Sven B. Schreiber
I loved this album immediately after peeking into the first two tracks, and listened to it yesterday all day long. The music - mostly instrumental, with two exceptions - is quite varied, but whatever genre Evan Hause embraces, something ingenious results. It's hard to pick a favorite here... should I choose the offbeat RIO-oriented "Metempsychosis (Palindrome)", the catchy AOR song "Aileron", the stunning all-acoustic ballad "Winter Flower", the tricky fusion-infused "Running the Land", the mesmerizing, harmonically complex "Send for the Captain", the wonderfully polyphonic "Bal des Ardents", the amazing 70's-inspired "Temple of the Sun"... just to name a few... All of the tracks are charming in their own way. I don't use this word frequently, but here I can't but writing: a masterpiece!
Favorite track: Running the Land.
Composed, recorded, and edited by Evan Hause at Hossmosis Oaks, West Orange, NJ
Mixing and additional tracking by John McEntire at Soma Studios, Nevada City, CA
Mastered by Scott Anthony at Storybook Sound, Maplewood, NJ
released October 14, 2018
Evan Hause - guitars, basses, piano, keyboards, drums, percussion, ocarina, vocals, lyrics, cover art
Maureen Hurd - clarinets, bass clarinet (2, 8)
Paul Brantley - cello (1, 7)
David Nadal - classical guitar (7, 10)
Holland Jancaitis - church organ (2, 10)
John McEntire - drums (6)
Elena Hause - vocal (7)
Holly Nadal - backing vocals (7)
All of the above, first and foremost; in NJ: Morrow Church, Maplewood and The Second Saturday Record Fair, Wayne; in Bogotá: Museo del Oro and B&L Piano Pub; "The Peyote Dance" by Antonin Artaud; Wikipedia; Nora Hause (CD art); Christopher Winders (CD layout)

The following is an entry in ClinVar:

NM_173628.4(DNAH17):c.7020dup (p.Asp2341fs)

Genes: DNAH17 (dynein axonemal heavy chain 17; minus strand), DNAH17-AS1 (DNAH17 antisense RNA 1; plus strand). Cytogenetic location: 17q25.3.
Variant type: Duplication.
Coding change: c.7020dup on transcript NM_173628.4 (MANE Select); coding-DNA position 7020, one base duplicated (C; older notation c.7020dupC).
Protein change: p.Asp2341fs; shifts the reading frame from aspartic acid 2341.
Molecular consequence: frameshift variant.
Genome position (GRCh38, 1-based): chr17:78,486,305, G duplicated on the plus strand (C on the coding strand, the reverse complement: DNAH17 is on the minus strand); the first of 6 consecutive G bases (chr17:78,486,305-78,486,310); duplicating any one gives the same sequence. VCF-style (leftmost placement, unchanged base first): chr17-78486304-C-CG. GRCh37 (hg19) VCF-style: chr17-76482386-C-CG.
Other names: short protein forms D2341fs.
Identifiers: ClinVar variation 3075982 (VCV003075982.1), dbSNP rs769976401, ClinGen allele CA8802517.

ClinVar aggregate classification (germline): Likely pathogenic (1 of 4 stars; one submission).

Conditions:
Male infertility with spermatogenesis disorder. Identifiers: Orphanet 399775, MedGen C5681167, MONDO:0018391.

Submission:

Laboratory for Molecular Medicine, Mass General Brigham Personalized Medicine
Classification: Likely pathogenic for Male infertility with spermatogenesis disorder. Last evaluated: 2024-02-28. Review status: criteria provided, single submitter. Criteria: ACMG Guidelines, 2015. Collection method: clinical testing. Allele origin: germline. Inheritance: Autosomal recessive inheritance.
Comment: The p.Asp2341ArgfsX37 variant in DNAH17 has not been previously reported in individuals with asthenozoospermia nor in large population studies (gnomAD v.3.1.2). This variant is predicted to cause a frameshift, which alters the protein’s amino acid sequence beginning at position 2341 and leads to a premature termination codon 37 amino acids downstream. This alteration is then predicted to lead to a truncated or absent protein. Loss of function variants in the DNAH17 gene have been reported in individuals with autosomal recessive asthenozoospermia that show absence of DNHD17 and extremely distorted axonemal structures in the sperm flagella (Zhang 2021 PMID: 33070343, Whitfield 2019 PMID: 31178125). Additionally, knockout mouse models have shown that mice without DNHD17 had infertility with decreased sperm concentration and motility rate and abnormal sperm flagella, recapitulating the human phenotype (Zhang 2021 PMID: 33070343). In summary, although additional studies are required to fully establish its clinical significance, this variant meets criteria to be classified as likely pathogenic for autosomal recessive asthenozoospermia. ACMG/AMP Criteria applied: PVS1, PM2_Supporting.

Evan Hause is an award-winning composer and multi-instrumentalist who traverses and fuses experimental classical and rock music. His music has been called "spectacularly audacious" and "ingenious" [Gramophone], "from the sublime and elegant to bawdy and vulgar" [American Record Guide], "delightful and clever" [Records International], "astounding" [The Denver Post], "compelling" [The New York Times], and "fresh and dramatic" [Opera News]. "Modern rock of the highest order, co-mingling influences too numerous to count...epic guitar licks and stellar musicianship." -Dave Mandl [World of Echo, WFMU-New Jersey] "a perfect fusion of pop and classical, requiring both exquisite precision and arena rock levels of passion" [I Care If You Listen]
In "Plastic Island Pentecost," his fourth and most ambitious prog rock solo album to date, he has created a journey by turns raucous, melancholy, and beautiful that conjures up mountains, shipwrecks, ritual dances, temples, and flying shamans. But this is no mood music - these are detailed musical excursions, replete with skilled guitar playing ("dude plays a mean guitar" - Dave Cantrell, Stereo Embers Magazine), a heavy dose of Mellotron and other classic keyboards, some stupendous guest musicians, and creative drumming.
supported by 4 fans who also own “Plastic Island Pentecost”
So, quite obviously, prog is alive and kicking in Mother Bulgaria! After purchasing Kalin Tonev's "Machine Years" some time ago, now I've got the pleasure of buying the latest work of his colleague Daniel Eliseev. The superb songs are inspired to some degree by the 70's, especially memories of "Yes" are triggered at times. By the way, Kalin Tonev's mighty Hammond sound appears on "Pandora and Epimetheus". And when did I ever hear a viola da gamba on a rock track? Sven B. Schreiber